Sterling’s near 8% fall against the US dollar over the six month period have put something of a gloss on these performance numbers, particularly for the funds that are heavily weighted to the US market (ie most of the above).
Gold regains glitter
Despite a rocketing stockmarket the US dollar has not been immune to weakness as investors respond to the outlook for lower interest rates in the US. That has helped to propel gold to levels not seen in six years.
The World Gold Council reports that central banks bought record amounts of the yellow metal in the first six months of the year. Their $15.7 billion of purchases – backed up by investors flocking back to gold-backed ETFs – has propelled gold’s spot price to $1,440 per troy ounce, or around £1,180 for sterling investors.
The prime beneficiary among our Rated Funds has been LF Ruffer Gold fund, which takes the number one spot over six months with a 40% gain and approaching 50% in the year to date. Manager Paul Kennedy has been fishing in the undervalued small and mid-sized gold-miners space, a strategy that has seen the fund’s return far outstrip that of an investment in fellow Rated Fund iShares Physical Gold. This exchange traded commodity has risen by a more pedestrian, but not unwelcome, 16.5%.
It’s not uncommon to see specialist Rated Funds in the top 10 (and also among the bottom performers due to the inherent volatility of some strategies) and our gold choice is joined by the aforementioned Allianz Technology Trust and Jupiter International Financials.
Guy de Blonay’s £55 million fund (a relative minnow) has powered ahead of its benchmark, the MSCI ACWI Financials index, over the past nine months, having suffered a tumultuous third quarter of 2018. The 64 holdings in the portfolio, led by familiar names such as the UK’s Intermediate Capital, plus Visa, Mastercard, Global Payments and Paypal, have propelled the fund to a gain of 29% (33% year to date; 60% over three years).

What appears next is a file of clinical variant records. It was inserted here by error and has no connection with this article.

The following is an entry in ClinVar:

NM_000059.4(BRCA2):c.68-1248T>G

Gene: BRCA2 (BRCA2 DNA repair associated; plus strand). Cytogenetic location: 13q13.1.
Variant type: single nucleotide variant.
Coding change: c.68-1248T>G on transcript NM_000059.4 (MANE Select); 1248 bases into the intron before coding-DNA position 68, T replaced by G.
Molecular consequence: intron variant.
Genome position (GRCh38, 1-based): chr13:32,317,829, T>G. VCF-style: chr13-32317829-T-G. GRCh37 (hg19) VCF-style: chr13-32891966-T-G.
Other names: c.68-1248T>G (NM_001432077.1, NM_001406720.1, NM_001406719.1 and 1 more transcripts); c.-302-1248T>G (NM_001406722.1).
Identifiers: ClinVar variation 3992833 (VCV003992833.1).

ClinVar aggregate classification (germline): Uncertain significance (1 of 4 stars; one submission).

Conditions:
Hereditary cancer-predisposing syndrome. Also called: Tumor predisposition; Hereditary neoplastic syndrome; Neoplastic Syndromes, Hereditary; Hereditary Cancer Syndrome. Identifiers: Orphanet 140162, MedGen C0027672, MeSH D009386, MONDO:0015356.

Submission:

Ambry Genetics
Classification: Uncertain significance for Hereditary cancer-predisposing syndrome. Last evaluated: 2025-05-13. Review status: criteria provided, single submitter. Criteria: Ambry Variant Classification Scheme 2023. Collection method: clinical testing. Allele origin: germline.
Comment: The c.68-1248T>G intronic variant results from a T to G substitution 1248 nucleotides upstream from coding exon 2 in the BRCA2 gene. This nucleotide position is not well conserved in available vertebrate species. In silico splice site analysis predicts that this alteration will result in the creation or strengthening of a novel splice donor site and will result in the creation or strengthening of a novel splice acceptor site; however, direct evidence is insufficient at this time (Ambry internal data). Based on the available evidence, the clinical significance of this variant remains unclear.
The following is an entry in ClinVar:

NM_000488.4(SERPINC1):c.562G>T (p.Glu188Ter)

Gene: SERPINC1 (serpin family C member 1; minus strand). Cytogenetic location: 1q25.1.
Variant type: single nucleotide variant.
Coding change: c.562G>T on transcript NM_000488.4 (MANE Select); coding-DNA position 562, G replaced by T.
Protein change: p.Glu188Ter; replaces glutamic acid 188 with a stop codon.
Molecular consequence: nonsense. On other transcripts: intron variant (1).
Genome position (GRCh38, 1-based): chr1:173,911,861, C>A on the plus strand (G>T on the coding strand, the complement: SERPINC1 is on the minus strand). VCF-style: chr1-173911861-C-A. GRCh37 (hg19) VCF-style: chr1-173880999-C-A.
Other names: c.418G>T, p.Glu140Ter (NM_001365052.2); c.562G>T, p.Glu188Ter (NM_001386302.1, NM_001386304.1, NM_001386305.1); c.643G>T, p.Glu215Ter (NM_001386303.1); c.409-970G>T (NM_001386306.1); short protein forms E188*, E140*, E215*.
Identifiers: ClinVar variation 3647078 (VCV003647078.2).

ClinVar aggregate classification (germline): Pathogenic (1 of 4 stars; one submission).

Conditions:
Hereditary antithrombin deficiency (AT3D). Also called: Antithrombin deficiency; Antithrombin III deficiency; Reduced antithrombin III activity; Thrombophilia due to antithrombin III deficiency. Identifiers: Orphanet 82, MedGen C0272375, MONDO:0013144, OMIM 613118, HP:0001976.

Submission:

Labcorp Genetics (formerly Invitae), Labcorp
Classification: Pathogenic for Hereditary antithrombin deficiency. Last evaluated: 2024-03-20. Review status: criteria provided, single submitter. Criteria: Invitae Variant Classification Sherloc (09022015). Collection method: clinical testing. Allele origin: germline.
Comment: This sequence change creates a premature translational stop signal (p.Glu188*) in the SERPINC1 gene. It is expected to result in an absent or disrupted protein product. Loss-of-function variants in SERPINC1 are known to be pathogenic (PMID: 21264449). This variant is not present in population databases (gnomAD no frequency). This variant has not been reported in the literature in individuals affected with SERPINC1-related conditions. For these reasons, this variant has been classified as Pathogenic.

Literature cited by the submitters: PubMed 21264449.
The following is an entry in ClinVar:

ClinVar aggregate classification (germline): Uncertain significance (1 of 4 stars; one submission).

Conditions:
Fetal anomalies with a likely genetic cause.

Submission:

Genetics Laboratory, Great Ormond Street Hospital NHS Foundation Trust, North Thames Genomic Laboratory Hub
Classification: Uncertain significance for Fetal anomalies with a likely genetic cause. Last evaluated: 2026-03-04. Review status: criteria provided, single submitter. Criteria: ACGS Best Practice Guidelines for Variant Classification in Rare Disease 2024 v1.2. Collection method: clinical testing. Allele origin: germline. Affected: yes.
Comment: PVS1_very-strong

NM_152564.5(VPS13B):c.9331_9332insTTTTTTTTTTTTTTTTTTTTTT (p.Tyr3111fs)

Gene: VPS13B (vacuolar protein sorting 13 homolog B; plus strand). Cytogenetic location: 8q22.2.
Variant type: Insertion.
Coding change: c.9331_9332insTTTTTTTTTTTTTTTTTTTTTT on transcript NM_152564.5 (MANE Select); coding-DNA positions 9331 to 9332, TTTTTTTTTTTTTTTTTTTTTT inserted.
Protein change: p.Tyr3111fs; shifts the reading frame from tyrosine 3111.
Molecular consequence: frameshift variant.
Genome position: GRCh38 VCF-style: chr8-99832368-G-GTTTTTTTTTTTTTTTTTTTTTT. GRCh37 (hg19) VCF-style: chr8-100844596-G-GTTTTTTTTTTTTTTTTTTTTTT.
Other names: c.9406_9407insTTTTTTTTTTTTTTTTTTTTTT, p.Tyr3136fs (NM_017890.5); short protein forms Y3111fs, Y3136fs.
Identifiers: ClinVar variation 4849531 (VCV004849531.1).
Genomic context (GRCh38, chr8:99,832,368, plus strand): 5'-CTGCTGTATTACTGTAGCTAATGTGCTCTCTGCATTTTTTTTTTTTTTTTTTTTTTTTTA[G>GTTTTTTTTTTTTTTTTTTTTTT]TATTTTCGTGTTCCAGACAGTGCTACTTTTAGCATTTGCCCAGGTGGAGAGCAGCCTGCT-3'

Rated Funds leading the charge in 2019*
|Annual % return
and quartile rank
in year to 31 July:
|Name||Rated Fund group||Return after 6 mths (%)||Qtl rank||2019||Rank||2018||Rank||2017||Rank||3-year return||Rank|
|LF Ruffer Gold||Specialist||39.9||38.9||1.2||-18.9||14.1|
|Allianz Technology IT||Specialist||33.0||1||25.1||1||40.9||1||42.3||1||151.0||1|
|Brown Advisory US Smaller Companies||US Equities||31.6||1||26.0||1||16.9||2||14.6||3||68.7||1|
|Jupiter International Financials||Specialist||29.2||15.6||10.4||27.2||62.3|
|Ardevora Global Equity||Global Equities||27.1||1||19.2||1||16.6||1||15.1||3||60.0||1|
|Baillie Gifford American||US Equities||26.8||1||20.9||1||34.9||1||24.4||1||102.9||1|
|Loomis Sayles US Equity Leaders||US Equities||25.8||1||23.5||1||14.4||2||20.0||1||69.5||1|
|Fundsmith Equity||Global Equities||25.5||1||21.9||1||16.9||1||19.2||2||70.0||1|
|Invesco EQQQ Nasdaq 100 ETF||US Equities||24.6||1||19.0||1||24.3||1||26.1||1||86.6||1|
|iShares Edge S&P 500 Min Volatility ETF||US Equities||24.2||1||21.3||1||13.2||3||6.4||4||46.0||3|
|Legg Mason IF Japan Equity||Japanese Equities||24.2||1||4.1||1||29.7||1||5.1||4||41.9||1|
|Lindsell Train Global Equity||Global Equities||23.2||1||22.4||1||23.6||1||19.8||2||81.2||1|
|LF Lindsell Train UK Equity||UK Equities||23.1||1||17.0||1||12.4||1||15.2||3||51.5||1|
|Mid Wynd International IT||Global Equities||23.1||1||14.8||1||17.0||2||17.0||4||57.2||3|
|Baring Emerging Europe IT||Emerging Mkts||22.8||1||25.9||1||3.1||1||34.8||1||74.8||1|
|Rathbone Global Opportunities||Global Equities||22.5||1||14.2||1||18.8||1||19.3||2||61.8||1|
|BMO Responsible Global Equity||Global Equities||22.2||1||14.8||1||14.4||1||19.4||2||56.9||1|
|JPMorgan US Smaller Companies IT||US Equities||21.6||1||9.2||1||16.7||4||34.0||1||70.7||1|
|Baillie Gifford European||European Equities||21.5||1||6.0||1||7.4||1||29.5||1||47.3||1|
* Table shows top 20 of 267 Rated Funds over six months to 31 July 2019. The quartile rankings refer to a fund's ranking in its official industry sector. Data source: FE Analytics, as at 31 July 2019.
- Visit our Rated Funds page where you can review the top and bottom performers overall and in each of the 15 asset groups and access bespoke factsheets for all 267 Rated Funds.